Hollywood Digest

PAT NASON, UPI Hollywood Reporter


Mel Gibson will hit the road again as "Mad Max Rockatansky," the role that made him a star in "Mad Max" and "The Road Warrior."


Gibson will reportedly pull down somewhere in the neighborhood of $25 million for "Fury Road," which will be his fourth "Mad Max" movie with writer-director George Miller -- who devised the story of a burned out cop in a post-apocalyptic world who sets out to avenge the murder of his family.


Al Gore has added a visit with late-night comedian Conan O'Brien to his increasingly busy scheduled this week.

The former vice president -- who has been rehearsing this week for Saturday night's appearance as guest host on "Saturday Night Live" -- plans to take a break from the "SNL" gig Wednesday night to appear on "Late Night with Conan O'Brien."

The same show will feature an appearance by Bruce Springsteen and the E Street Band, which means that "Late Night" musical director Max Weinberg will be doing double duty. Weinberg, of course, is the E Street Band's drummer.



The New York Chapter of the Recording Academy will honor several music business veterans with one of its highest honors Wednesday in New York.

Legendary record executive Clive Davis, composers Burt Bacharach and Hal Davis, pop star Marc Anthony, singer Dionne Warwick and diva-opera executive Beverly Sills will receive the NARAS Heroes Award at the organization's 7th annual gala -- hosted by Dominic Chianese, best known as "Uncle Junior" on "The Sopranos."

Organizers said that singer Luther Vandross, Broadway star Ann Reinking and Atlantic Records founder-chairman Ahmet

Ertegun will take part in the awards presentation.


According to Daily Variety, DreamWorks is talking with director Gore Verbinski and writer Ehren Kruger about a sequel to this fall's scary hit "The Ring."

Adapted from Japanese director Hideo Nakata's 1998 movie of the same name, "The Ring" has grossed more than $123 million at U.S. theaters. Verbinski recently finished work on a movie version of the Disney theme park ride "The Pirates of the Caribbean," starring Johnny Depp and Geoffrey Rush.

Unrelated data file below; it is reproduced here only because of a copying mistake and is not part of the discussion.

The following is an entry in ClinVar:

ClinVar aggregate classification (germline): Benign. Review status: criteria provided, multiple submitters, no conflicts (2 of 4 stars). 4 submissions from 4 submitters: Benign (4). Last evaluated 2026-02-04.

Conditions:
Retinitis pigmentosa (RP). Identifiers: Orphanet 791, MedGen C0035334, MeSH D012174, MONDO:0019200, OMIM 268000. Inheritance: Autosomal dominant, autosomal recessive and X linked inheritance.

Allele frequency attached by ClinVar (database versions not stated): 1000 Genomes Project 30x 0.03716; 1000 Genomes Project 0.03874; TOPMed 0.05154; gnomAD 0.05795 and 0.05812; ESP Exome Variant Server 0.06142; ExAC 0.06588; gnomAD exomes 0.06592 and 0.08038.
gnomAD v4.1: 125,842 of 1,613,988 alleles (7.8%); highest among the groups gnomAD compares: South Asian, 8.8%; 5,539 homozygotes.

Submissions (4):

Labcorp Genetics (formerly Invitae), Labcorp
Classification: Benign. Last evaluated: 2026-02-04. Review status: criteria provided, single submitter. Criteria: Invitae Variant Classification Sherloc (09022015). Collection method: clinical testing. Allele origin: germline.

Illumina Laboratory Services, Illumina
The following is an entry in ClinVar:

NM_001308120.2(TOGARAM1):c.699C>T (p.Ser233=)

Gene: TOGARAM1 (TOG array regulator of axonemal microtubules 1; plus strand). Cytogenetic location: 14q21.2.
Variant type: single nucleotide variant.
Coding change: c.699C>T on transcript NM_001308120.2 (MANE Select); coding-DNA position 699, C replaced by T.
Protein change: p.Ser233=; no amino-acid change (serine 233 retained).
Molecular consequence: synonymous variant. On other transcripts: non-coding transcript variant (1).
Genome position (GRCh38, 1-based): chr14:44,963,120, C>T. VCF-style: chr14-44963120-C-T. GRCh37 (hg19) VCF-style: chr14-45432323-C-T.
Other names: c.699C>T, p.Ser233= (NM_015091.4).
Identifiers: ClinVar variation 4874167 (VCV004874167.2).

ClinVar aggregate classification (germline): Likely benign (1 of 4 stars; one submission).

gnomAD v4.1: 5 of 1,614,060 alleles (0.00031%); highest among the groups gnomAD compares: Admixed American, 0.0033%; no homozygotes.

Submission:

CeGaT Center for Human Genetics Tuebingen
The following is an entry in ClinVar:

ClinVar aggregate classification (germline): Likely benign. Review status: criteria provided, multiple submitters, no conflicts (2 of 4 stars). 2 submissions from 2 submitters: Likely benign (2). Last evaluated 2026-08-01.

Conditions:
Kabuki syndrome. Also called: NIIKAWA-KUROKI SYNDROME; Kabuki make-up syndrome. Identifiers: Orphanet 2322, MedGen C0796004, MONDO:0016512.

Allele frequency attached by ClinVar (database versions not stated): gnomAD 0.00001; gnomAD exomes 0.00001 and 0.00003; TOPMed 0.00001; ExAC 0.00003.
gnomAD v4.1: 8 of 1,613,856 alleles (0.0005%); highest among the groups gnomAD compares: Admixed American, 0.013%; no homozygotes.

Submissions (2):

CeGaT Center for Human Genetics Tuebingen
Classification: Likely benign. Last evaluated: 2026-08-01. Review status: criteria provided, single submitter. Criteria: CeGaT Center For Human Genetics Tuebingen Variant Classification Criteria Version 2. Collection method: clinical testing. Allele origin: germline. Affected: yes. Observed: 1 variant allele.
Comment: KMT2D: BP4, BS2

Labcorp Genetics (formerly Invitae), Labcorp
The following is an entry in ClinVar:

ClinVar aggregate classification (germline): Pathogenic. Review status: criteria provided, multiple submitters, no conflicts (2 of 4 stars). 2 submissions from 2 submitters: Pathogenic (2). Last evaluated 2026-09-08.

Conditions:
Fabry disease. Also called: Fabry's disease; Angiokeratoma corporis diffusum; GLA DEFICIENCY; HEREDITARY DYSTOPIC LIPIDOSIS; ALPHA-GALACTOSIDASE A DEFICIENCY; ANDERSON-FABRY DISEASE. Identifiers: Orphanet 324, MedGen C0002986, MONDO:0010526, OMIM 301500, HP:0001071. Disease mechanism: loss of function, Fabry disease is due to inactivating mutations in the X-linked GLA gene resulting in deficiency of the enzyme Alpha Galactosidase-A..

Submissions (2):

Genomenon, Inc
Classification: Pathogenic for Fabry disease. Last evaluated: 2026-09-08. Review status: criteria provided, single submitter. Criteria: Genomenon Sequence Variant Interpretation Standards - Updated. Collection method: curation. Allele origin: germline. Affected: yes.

When "Friends" finishes the 2002-03 season on NBC, Matthew Perry reportedly will star in an independent feature with Robin Tunney ("Vertical Limit").

The Hollywood Reporter said Perry and Tunney are likely to star in "Fever" as a couple who are shocked out of complacency in their relationship and forced to take on challenges that could case them to recover their love or lose each other.

Film editor Mia Goldman ("My Big Fat Greek Wedding") will direct from her own screenplay. Lasse Hallström ("Chocolat," "The Cider House Rules") is executive producing the project.


Dermot Mulroney ("My Best Friend's Wedding") will make his comedy series debut, guest-starring in three upcoming episodes of "Friends."

Mulroney will play a potential office rival who upsets Rachel (Jennifer Aniston) when he fills in for her while she is on maternity leave. Mulroney's first appearance is scheduled to air in January.

Mulroney's feature credits also include "Copycat," "Young Guns" and the independent film favorite "Living in Oblivion."

PHIL HARTMAN REVIVAL Records has released a CD featuring long-lost studio tapes of Phil Hartman ("Saturday Night Live," "The Simpsons"), who was shot and killed in 1998.


"Phil Hartman's Flat TV" -- a satire of TV in general -- features many of the late comedian's impersonations, including Jimmy Carter, Henry Kissinger, John Wayne and Howard Cosell.

The CD was produced by in the late 1970's by Chad Stuart -- formerly of the band, Chad & Jeremy.

"This Phil Hartman tour-de-force was essentially a precursor of the Simpsons," said Stuart, "a day in the life of a dysfunctional family with all voices ... being supplied by Phil Hartman."

The tapes -- which had been lost for 25 years -- were discovered recently. Records was launched in 2001 by a group that included comedian George Carlin.

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